The Prithvi is an Indian short-range ballistic missile, touted as India's first indigenous missile design (although analysts note that most of the propulsion system is derived from the Russian SA-2 SAM design). It is a liquid-fueled, launched from either a fixed position or a road-mobile missile truck, first tested in February 1988. It has been deployed since across the Indo-Pak border as a deterrent against Pakistani aggression.
Two versions are currently deployed, the Prithvi-150 (Prithvi-I) which has a 1,000-kg payload and a range of 150 km, and the Prithvi-250 (Prithvi-II) with a 500- to 650-kg payload and a range of 250 km. Indian sources claim that the inertial guidance systems of their own design give it an accuracy rivalling that of the Russian TOCHKA and the US ATACMS, although foreign military analysts dispute this claim.
The Indian army has ordered 100 Prithvi-150s from Bharat Dynamics Ltd., the primary manufacturer, although as of 1997, less than two dozen have been delivered. Most of these have been deployed with the newly-created 333 Missile Group, then based in a base in Sikanderabad. These were later moved in late-1999 to a more secure facility in Hyderabad, where Bharat Dynamics is located. The 333 has displayed the missile every year since 1994 at the annual Republic Day parade.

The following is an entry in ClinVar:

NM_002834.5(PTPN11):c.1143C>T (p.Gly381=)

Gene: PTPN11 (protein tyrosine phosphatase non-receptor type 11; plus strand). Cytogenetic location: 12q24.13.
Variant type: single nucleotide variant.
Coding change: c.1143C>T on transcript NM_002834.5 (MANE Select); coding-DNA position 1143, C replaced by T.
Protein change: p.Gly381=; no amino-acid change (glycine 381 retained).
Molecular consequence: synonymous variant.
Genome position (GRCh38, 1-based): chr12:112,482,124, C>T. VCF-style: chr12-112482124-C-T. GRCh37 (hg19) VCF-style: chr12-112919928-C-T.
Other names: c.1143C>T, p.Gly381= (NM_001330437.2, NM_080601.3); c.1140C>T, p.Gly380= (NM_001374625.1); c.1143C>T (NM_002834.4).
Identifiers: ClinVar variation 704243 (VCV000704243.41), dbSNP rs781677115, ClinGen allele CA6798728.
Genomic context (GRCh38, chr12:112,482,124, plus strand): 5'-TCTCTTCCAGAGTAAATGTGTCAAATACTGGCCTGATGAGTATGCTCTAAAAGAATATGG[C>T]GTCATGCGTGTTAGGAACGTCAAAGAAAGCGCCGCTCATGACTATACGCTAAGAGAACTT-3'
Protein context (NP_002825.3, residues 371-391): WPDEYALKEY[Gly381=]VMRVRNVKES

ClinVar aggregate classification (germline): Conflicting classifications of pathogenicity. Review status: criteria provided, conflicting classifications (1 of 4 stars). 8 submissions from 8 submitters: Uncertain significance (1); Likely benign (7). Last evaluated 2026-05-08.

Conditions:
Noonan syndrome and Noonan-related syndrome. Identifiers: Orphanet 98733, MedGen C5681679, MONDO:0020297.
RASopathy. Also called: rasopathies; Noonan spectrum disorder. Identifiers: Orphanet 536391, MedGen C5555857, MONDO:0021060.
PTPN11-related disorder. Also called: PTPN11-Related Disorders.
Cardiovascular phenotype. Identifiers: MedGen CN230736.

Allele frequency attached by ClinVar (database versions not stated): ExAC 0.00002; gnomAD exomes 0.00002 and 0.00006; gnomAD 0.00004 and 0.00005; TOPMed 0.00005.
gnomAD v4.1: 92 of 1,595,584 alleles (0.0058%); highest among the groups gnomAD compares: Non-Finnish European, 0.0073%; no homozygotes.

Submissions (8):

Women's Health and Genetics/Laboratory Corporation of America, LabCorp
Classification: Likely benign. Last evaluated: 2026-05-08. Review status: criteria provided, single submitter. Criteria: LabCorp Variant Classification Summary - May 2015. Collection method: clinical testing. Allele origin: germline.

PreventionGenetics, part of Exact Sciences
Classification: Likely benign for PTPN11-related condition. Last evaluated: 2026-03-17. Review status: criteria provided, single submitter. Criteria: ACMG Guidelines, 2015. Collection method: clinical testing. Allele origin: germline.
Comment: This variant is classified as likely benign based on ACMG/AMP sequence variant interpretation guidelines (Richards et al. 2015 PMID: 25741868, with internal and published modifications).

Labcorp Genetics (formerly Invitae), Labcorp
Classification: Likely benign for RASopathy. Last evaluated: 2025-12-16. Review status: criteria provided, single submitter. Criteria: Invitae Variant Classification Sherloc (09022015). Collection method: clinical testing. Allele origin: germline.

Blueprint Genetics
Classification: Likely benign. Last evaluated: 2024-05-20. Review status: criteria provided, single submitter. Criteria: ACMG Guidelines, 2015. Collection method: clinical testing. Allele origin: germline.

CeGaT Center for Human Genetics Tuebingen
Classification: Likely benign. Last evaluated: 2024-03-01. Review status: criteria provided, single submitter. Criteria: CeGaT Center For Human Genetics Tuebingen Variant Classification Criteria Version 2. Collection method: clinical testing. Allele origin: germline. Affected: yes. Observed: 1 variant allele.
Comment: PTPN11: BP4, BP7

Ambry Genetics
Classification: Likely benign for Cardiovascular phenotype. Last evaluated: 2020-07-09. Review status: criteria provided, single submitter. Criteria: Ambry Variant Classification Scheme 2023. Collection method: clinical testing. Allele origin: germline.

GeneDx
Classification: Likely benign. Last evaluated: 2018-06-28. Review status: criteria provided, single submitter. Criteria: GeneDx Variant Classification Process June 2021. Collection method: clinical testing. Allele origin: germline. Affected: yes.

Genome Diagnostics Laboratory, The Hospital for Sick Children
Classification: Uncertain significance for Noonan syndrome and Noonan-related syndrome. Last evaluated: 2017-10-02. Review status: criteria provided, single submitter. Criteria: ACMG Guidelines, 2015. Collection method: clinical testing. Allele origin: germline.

The Indian Air Force also has an undisclosed number of the longer-range Prithvi-250s deployed, but mostly for familiarization purposes. These are expected to be used to take out Pakistani airfields, as its range allows it to strike at nearly half of Pakistan, including Islamabad.
The development and testing of the Prithvi missile has been criticized repeatedly by US officials, and has been the sore point in US-Indian relations, due to the future capability of both versions to carry a small nuclear payload (current Indian nuclear technology may not yet be capable of designing such a warhead, but they do have enough fissile material).
More worrying, however, is the recent development of the Prithvi-III (renamed Sagarika/Dhanush), allegedly a cruise missile variant capable of being launched not only from land bases, but from naval platforms as well.
Data gathered from www.fas.org, www.iet.com, www.bharat-rakshak.com, and The Times of India (www.timesofindia.com).